Thursday, March 28, 2024

California takes on homelessness and mental illness

A new initiative, called CARE Court — for Community Assistance, Recovery and Empowerment — is a cornerstone of California’s latest campaign to address the intertwined crises of mental illness and homelessness on the streets of communities up and down the state, reported The New York Times.

Another piece of the effort is Proposition 1, a ballot measure championed by Gov. Gavin Newsom and narrowly approved by California voters this month. It authorizes $6.4 billion in bonds to pay for thousands of treatment beds and for more housing for the homeless — resources that could help pay for treatment plans put in place by CARE Court judges. 

And Mr. Newsom, a Democrat in his second term, has not only promised more resources for treatment but has pledged to make it easier to compel treatment, arguing that civil liberties concerns have left far too many people without the care they need.

So when Ms. Collette went to court, she was surprised, and disappointed, to learn that the judge would not be able to mandate treatment for Tamra.

Instead, it is the treatment providers who would be under court order — to ensure that medication, therapy and housing are available in a system that has long struggled to reliably provide such services.

“I was hoping it would have a little more punch to it,” Ms. Collette said. “I thought it would have a little more power to order them into some kind of care.”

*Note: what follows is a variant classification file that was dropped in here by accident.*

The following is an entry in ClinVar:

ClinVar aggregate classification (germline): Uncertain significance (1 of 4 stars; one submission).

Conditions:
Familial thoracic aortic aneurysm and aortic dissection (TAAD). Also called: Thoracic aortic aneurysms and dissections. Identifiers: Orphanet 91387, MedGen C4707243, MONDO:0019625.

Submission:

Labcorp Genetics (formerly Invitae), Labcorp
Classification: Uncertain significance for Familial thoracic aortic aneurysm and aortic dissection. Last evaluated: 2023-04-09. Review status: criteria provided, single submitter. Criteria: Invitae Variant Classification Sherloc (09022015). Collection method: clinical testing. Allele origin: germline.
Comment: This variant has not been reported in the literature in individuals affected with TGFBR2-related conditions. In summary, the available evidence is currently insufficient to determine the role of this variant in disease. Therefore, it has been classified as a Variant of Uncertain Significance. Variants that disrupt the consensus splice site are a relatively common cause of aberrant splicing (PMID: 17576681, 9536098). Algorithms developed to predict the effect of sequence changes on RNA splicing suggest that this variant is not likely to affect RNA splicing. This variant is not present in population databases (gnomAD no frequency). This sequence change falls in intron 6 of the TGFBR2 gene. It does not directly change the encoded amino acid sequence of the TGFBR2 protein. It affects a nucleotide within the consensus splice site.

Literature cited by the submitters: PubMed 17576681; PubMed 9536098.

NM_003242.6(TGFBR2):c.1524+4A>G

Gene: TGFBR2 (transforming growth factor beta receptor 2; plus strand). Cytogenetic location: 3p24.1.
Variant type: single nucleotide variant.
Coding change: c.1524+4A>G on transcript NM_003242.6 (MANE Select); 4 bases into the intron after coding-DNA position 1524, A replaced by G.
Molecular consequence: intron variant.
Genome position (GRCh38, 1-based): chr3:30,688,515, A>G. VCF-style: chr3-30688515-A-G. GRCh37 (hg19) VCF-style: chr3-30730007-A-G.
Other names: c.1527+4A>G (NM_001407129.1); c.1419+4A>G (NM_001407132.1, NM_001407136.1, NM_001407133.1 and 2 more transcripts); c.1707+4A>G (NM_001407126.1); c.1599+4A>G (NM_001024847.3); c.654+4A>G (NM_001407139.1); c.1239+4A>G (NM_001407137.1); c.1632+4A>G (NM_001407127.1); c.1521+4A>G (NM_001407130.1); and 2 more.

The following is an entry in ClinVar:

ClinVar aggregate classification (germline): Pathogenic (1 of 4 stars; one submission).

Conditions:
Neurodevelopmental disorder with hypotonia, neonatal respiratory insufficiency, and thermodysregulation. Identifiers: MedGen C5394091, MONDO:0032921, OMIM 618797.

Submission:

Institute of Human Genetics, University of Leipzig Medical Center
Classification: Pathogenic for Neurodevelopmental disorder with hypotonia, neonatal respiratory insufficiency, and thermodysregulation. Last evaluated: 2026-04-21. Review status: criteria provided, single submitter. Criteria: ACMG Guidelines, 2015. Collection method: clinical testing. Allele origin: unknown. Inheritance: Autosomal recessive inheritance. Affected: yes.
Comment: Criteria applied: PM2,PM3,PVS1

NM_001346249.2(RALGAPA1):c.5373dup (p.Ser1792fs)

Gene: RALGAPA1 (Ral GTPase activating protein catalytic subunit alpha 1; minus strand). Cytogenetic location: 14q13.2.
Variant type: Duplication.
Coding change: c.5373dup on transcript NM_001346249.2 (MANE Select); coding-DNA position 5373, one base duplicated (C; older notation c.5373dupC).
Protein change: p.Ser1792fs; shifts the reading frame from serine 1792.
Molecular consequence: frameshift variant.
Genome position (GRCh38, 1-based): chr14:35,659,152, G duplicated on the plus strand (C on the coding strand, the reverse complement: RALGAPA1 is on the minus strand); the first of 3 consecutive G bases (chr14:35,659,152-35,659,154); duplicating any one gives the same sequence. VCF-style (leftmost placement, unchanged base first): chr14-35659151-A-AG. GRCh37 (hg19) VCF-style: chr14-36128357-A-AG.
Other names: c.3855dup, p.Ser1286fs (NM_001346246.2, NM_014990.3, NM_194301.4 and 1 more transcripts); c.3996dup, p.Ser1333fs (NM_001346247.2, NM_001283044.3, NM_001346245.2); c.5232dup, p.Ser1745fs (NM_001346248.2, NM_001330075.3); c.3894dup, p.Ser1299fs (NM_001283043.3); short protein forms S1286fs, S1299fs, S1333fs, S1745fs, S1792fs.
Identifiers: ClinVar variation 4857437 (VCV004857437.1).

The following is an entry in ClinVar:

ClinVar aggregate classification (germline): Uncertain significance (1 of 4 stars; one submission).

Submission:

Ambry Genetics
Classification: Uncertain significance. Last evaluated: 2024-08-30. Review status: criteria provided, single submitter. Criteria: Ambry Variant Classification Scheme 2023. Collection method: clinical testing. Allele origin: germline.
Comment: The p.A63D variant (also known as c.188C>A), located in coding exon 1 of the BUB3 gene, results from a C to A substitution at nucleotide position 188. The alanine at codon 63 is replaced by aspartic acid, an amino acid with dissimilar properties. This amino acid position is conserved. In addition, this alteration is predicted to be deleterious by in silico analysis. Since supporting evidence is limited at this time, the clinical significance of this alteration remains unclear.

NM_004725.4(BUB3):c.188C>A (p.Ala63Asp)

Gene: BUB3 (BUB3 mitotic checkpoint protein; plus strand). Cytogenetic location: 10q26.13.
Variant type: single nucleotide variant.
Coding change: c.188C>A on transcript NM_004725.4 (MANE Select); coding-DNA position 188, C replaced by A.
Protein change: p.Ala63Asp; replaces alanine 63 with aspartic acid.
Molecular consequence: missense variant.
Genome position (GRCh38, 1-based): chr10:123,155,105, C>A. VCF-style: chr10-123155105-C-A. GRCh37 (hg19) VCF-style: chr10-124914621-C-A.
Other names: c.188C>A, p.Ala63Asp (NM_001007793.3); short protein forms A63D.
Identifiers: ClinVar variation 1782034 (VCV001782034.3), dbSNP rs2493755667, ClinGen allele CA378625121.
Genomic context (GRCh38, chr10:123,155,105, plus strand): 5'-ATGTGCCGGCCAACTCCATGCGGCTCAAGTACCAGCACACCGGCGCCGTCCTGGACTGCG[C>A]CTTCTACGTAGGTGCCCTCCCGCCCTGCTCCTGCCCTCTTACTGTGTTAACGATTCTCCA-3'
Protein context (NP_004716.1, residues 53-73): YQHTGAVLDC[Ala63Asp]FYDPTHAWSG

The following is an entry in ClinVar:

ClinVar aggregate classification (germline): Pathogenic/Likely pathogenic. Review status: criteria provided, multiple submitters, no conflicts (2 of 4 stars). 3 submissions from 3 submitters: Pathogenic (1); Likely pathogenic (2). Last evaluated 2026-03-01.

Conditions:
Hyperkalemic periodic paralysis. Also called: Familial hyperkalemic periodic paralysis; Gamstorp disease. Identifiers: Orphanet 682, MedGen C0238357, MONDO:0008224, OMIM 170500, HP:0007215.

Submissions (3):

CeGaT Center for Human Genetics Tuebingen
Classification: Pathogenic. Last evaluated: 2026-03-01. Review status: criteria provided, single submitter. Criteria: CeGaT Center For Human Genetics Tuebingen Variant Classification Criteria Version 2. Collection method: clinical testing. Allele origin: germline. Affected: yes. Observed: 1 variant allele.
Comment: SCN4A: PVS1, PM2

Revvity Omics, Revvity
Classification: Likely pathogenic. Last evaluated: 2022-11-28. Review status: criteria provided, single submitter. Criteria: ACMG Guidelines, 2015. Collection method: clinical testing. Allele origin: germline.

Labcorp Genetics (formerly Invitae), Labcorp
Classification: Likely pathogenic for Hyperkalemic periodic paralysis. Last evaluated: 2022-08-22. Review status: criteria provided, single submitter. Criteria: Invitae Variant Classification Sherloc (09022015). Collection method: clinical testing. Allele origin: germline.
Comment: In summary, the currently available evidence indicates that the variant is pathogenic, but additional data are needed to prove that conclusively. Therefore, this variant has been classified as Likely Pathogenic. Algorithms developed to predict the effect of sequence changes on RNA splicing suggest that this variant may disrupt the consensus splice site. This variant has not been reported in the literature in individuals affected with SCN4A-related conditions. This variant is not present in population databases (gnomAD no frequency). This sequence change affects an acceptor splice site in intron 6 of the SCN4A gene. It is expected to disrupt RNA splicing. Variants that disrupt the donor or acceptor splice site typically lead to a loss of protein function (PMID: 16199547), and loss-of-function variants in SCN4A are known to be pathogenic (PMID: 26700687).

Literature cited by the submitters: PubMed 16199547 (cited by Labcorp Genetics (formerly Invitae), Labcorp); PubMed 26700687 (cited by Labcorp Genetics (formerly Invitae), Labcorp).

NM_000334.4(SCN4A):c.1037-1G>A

Yet it seemed like her only option, so she made the petition and hoped.

CARE Court is Mr. Newsom’s bid to balance the very public and very political problem of homelessness with profound questions about individual rights in a country that for generations forced people with severe mental illness into dangerous, dysfunctional institutions.

Under Gov. Ronald Reagan, California led the country in a national movement to end widespread practice of committing the mentally ill to state institutions. But like the rest of the country, the state didn’t ensure that adequate resources were shifted to community services.

Mr. Newsom, in signing the legislation that set up the new courts, nodded to this history, calling it California’s “original sin.”

That failure helped seed the crisis that plays out in city after city.

The state’s growing homeless population — just over 180,000 people, according to federal statistics, more than a quarter of the nation’s homeless — has city parks and spaces underneath freeway overpasses bulging with encampments, and those clearly in mental distress are a common sight in communities up and down the state.

“Continue to do what you’ve done, and you’ll get what you’ve got,” Mr. Newsom said when he signed the CARE Court legislation. “And look what we’ve got. It’s unacceptable.”

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